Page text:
For a seminar with problems from programming contests I have to implement an algorithm to find the longest path in a graph. Here is a short summary of what I want to solve/achieve:

In this problem we are having a look at tasks which have a number of time units needed to finish the task and a list of dependencies. A task can only be started once all predecessors are finished. A test case has the following form:

6 4 2 3 4 5
7 3 3 4 5
3 2 4 5
2 1 5
2 0

5 3 2 3 4
3 1 4
4 1 4
2 0

The first line contains an integer t. t test cases follow, each of them separated by a blank line. Each test starts with a single line denoting the number of tasks. For each task there is a line with the number of time needed for a task, the number of successors and the list of these successors.

My solution so far seems to work for small test cases but triggers a timeout in the automatic judge system we use to hand in our solutions.

My current main method looks like this:

int main() {
    int testCases; wcin >> testCases;
    for(int run = 1; run <= testCases; ++run) {
        int n; wcin >> n;
        vector<vector<bool>> G(n + 2, vector<bool>(n + 2));
        vector<int> t(n + 2);
        for(int i = 1; i < n + 1; ++i) {
            int p, suc; wcin >> p >> suc;
            // Time for task i
            t[i] = p;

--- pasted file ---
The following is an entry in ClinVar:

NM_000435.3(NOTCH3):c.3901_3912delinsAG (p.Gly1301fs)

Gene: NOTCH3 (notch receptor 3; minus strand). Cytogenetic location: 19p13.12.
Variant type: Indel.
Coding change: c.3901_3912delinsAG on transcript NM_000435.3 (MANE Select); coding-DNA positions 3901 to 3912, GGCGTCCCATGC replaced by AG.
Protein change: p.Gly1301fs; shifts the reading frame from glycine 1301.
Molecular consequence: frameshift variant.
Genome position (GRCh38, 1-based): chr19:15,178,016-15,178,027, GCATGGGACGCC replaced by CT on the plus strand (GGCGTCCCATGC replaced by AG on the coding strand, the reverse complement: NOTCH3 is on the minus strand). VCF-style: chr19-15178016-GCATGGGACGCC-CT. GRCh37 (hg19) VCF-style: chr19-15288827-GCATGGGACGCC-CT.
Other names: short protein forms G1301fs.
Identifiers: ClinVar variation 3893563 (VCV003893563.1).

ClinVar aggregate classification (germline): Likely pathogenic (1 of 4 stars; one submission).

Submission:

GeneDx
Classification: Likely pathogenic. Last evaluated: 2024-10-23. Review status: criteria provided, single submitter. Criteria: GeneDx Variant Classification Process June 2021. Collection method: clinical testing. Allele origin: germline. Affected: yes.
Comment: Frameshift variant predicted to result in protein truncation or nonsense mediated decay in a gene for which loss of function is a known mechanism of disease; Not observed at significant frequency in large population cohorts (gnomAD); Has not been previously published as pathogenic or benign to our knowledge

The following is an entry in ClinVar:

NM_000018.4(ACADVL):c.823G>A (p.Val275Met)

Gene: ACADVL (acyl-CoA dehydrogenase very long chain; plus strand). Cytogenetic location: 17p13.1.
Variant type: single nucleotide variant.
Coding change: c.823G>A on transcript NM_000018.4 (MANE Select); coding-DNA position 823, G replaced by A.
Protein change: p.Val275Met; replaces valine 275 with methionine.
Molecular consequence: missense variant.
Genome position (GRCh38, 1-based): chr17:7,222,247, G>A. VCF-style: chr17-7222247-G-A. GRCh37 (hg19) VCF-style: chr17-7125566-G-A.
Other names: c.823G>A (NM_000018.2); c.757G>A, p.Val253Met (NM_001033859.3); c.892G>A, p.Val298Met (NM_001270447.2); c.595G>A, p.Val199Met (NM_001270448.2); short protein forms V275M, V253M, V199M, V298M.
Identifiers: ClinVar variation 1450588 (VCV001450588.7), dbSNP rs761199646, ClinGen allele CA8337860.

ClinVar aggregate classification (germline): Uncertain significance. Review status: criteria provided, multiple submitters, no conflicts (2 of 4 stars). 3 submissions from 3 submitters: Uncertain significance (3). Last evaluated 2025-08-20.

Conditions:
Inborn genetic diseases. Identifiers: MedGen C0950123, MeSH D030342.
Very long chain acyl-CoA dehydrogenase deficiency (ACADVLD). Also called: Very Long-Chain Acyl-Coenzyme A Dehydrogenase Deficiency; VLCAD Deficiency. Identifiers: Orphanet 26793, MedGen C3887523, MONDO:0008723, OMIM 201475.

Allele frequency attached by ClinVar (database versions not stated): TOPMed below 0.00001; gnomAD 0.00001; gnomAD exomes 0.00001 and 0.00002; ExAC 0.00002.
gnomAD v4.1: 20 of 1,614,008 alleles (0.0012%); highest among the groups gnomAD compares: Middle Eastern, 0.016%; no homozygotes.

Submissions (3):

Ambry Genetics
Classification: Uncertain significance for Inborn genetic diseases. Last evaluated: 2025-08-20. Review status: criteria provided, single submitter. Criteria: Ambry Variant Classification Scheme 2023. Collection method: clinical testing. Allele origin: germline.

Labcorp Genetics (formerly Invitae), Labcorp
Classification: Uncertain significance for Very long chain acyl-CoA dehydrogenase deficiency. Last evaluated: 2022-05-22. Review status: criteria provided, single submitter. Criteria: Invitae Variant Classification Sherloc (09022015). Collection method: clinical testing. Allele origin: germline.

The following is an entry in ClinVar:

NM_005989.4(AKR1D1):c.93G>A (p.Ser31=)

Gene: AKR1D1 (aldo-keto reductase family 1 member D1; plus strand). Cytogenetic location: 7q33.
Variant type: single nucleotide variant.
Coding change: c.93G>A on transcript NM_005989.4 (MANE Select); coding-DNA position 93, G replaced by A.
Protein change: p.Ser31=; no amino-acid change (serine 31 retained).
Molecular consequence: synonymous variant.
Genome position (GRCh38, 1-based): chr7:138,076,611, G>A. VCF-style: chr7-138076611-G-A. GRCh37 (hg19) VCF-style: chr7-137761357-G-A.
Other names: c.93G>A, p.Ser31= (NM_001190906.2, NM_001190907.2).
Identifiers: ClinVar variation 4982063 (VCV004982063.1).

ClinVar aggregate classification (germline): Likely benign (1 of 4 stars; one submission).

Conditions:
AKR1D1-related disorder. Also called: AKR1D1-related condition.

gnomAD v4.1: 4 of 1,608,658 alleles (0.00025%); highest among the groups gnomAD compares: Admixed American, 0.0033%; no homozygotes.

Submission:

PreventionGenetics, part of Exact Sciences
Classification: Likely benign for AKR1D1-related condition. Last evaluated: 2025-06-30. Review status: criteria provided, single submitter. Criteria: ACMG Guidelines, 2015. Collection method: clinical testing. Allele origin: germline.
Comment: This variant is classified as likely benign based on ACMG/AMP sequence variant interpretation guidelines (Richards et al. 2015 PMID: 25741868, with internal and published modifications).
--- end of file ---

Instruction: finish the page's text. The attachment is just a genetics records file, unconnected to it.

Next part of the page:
while(suc--) {
                wcin >> p;
                // Task i and task p are connected
                G[i][p] = true;
        // AS -> 1 and n -> AE
        G[0][1] = true;
        G[n][n + 1] = true;
        auto c = JobShop(G, t);
        wcout << L"Case #" << run << L": " << c[n + 1] << endl;
    return 0;

I am representing the graph with a vector<vector<bool>> which denotes whether or not two nodes/tasks are connected. The vector t describes the time for the tasks. Furthermore I am creating n+2 nodes with a preceeding node AS and a last node AE (there is no real reason do so but I did this in my notes and was searching a path from AS to AE). The last step is to call my actual algorithm called JobShop.

vector<int> JobShop(vector<vector<bool>> G, vector<int> t) {
    vector<int> c(G.size());
    vector<int> s(G.size());
    vector<bool> visited(G.size());

    c[1] = t[1];
    visited[0] = true;
    visited[1] = true;

    for(size_t step = 0; step < G.size() - 2; ++step) {
        int u = nextTask(G, t, visited);
        visited[u] = true;
        s[u] = completeTask(G, u, c);
        c[u] = s[u] + t[u];
    return c;

The algorithm saves a vector c which denotes the completion times of a task, i.e. their earliest possible starting time + task time, and their earliest possible starting times s. Furthermore I am keeping track whether or not I have visited a task. I am then iterating |V|-1 times over all nodes and in each step I am trying to find a task which to work with next. Such a task is one that has all it's dependencies done and has the highest task time so far. The starting time of a task s[u] is the maximum of all completion times of predecessors.

int completeTask(vector<vector<bool>> G, int v, vector<int> c) {
    int max = 0;
    for(size_t i = 0; i < G.size(); ++i)
        if(G[i][v] && c[i] > max)
            max = c[i];